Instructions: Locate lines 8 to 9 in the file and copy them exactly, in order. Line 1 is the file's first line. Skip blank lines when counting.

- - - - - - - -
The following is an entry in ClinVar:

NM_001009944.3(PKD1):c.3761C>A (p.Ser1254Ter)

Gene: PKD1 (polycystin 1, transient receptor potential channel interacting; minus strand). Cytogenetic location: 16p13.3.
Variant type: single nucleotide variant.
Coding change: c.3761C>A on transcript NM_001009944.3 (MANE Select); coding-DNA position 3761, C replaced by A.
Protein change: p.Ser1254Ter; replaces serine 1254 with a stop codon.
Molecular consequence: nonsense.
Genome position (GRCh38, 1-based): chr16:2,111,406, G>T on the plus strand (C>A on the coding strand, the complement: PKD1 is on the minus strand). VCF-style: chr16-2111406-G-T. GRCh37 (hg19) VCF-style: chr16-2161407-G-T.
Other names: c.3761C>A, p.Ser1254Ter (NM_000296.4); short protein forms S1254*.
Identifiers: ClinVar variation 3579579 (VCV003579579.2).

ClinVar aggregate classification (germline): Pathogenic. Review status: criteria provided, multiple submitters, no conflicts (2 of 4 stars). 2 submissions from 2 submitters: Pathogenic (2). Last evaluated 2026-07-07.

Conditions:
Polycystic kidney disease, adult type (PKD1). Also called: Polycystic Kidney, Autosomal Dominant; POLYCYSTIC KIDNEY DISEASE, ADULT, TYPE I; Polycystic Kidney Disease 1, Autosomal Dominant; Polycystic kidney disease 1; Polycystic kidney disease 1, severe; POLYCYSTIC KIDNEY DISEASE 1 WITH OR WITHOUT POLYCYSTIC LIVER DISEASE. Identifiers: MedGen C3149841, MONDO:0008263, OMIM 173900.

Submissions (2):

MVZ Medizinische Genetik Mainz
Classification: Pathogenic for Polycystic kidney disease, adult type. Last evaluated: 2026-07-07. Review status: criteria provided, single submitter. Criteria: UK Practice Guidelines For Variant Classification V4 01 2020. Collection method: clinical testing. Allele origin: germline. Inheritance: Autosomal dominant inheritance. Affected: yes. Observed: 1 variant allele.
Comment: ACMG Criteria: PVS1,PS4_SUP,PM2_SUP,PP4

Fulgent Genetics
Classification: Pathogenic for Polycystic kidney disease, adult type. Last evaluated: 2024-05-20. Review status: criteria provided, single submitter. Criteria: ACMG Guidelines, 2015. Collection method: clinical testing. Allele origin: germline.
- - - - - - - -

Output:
Genome position (GRCh38, 1-based): chr16:2,111,406, G>T on the plus strand (C>A on the coding strand, the complement: PKD1 is on the minus strand). VCF-style: chr16-2111406-G-T. GRCh37 (hg19) VCF-style: chr16-2161407-G-T.
Other names: c.3761C>A, p.Ser1254Ter (NM_000296.4); short protein forms S1254*.